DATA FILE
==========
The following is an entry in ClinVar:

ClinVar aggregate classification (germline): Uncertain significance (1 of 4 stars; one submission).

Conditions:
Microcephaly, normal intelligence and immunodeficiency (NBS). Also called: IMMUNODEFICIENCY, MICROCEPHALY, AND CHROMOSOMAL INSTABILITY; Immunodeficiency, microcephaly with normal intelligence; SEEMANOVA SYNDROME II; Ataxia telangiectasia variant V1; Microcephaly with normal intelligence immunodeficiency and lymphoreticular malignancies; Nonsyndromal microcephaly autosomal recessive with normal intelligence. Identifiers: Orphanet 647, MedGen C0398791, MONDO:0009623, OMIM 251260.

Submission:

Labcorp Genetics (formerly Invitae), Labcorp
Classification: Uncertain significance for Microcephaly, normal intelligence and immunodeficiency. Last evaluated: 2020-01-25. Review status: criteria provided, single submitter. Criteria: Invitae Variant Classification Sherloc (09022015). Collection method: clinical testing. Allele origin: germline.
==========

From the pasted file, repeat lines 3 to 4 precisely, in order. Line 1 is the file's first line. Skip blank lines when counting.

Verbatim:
Conditions:
Microcephaly, normal intelligence and immunodeficiency (NBS). Also called: IMMUNODEFICIENCY, MICROCEPHALY, AND CHROMOSOMAL INSTABILITY; Immunodeficiency, microcephaly with normal intelligence; SEEMANOVA SYNDROME II; Ataxia telangiectasia variant V1; Microcephaly with normal intelligence immunodeficiency and lymphoreticular malignancies; Nonsyndromal microcephaly autosomal recessive with normal intelligence. Identifiers: Orphanet 647, MedGen C0398791, MONDO:0009623, OMIM 251260.